Millions more Americans were uninsured in 2017

GOP tax bill includes repeal of Obamacare's individual mandate
GOP tax bill includes repeal of Obamacare's individual mandate

Millions more Americans were uninsured at the end of 2017, the first increase since the Affordable Care Act went into effect.

The uninsured rate rose 1.3 percentage points to 12.2% last year, according to the Gallup-Sharecare Well-Being Index. That represents an increase of roughly 3.2 million Americans.

Under Obamacare, the uninsured rate plummeted to a low of 10.9% at the end of 2016. Obamacare's exchanges opened in 2014, the same year Medicaid expansion began and the individual mandate -- which required nearly all Americans to have insurance or pay a penalty -- took effect.

Those provisions helped reverse a soaring uninsured rate, which hit a peak of 18% in the fall of 2013, fueled in part by the aftermath of the Great Recession.

Related: Trump officials unveil rule that could chip away at Obamacare

Several factors likely contributed to the increase last year. President Trump and congressional Republicans tried repeatedly, but unsuccessfully, to repeal the landmark health reform law. That may have led some Americans to question whether the administration would enforce the penalty for not having insurance, according to Gallup-Sharecare.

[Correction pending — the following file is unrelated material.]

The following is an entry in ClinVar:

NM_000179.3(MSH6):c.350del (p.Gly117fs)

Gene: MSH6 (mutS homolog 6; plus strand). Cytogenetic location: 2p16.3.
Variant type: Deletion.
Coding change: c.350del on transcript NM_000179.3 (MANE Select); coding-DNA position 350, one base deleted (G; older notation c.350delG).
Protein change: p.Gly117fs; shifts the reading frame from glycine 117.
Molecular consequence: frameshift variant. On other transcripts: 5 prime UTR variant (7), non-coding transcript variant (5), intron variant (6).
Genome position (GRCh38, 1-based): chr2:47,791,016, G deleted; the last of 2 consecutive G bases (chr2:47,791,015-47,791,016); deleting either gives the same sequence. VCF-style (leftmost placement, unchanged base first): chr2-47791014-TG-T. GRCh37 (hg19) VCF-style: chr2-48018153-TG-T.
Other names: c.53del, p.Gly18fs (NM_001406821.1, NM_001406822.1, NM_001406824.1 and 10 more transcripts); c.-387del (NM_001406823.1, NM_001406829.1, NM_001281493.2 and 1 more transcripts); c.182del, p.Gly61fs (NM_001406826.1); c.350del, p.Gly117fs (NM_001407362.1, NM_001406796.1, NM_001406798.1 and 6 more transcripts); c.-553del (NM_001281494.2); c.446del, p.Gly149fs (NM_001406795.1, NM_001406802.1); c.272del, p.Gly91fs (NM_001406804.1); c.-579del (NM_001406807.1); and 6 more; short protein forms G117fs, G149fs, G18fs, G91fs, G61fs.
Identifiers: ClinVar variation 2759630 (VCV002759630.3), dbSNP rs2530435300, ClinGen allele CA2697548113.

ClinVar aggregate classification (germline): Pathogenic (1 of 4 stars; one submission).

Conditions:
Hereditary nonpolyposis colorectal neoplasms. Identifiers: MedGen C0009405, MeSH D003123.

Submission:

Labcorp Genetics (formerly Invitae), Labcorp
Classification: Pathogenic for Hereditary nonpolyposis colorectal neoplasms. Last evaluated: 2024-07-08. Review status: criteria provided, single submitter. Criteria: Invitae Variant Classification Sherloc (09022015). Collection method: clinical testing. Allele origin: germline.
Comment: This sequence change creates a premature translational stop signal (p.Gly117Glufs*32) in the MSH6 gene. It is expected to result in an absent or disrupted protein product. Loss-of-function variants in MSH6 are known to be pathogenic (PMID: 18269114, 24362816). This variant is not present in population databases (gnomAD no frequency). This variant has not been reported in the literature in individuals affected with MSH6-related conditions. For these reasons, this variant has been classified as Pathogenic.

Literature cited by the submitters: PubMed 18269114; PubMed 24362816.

Also, many insurers withdrew from the exchanges and the remaining carriers raised their rates, which may have prompted some consumers to forgo coverage.

Some 500,000 fewer Americans signed up for 2017 coverage on the exchanges at the end of open enrollment a year ago.

uninsured rate rise

The uninsured rate rose for all demographics last year, except for senior citizens, who all qualify for Medicare. Young adults age 18 to 25 and Americans earning less than $36,000 each saw a 2 percentage point increase. The rate for blacks soared 2.3 percentage points, while Hispanics saw a 2.2 percentage point jump.

The annual increase is the largest single-year jump since Gallup and Sharecare began tracking the uninsured rate in 2008.

Related: Trump administration allows states to make Medicaid recipients work

The trend will likely continue this year. The Trump administration pulled back on support and advertising for the 2018 open enrollment season, which ended last month with 500,000 fewer people signing up on the federal exchange. (Some states that run their own exchanges are continuing to enroll residents through the end of January.)

And, while the individual mandate remains in effect this year, consumers will no longer have to pay a penalty for being uninsured starting in 2019. Congress effectively nullified the individual mandate by setting the penalty at $0 as part of the tax cut bill that passed last month.

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